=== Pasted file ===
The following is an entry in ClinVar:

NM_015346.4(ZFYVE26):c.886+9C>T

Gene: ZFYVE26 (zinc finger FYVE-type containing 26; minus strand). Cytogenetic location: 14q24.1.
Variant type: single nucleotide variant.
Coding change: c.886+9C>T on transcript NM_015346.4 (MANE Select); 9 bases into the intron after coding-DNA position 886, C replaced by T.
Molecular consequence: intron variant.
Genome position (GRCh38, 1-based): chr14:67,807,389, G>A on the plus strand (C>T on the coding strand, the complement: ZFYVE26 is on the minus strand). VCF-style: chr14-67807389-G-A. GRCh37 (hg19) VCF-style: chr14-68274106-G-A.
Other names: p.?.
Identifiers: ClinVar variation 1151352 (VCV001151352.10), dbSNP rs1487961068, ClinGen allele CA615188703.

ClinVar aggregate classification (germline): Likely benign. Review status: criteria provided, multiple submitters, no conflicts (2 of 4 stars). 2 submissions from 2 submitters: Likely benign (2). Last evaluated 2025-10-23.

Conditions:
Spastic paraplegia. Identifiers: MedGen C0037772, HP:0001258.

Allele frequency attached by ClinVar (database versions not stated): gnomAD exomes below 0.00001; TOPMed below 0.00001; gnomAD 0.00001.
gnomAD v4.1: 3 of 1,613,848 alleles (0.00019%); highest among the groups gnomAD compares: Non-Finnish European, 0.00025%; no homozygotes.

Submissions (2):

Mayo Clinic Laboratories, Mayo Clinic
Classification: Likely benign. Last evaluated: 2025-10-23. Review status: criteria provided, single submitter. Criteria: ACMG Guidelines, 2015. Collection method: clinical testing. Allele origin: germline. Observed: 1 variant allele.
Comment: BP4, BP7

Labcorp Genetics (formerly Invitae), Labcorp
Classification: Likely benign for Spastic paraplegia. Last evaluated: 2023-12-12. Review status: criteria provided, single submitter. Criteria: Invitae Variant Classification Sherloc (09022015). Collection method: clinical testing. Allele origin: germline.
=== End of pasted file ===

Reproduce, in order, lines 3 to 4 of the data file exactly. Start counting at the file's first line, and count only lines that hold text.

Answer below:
Gene: ZFYVE26 (zinc finger FYVE-type containing 26; minus strand). Cytogenetic location: 14q24.1.
Variant type: single nucleotide variant.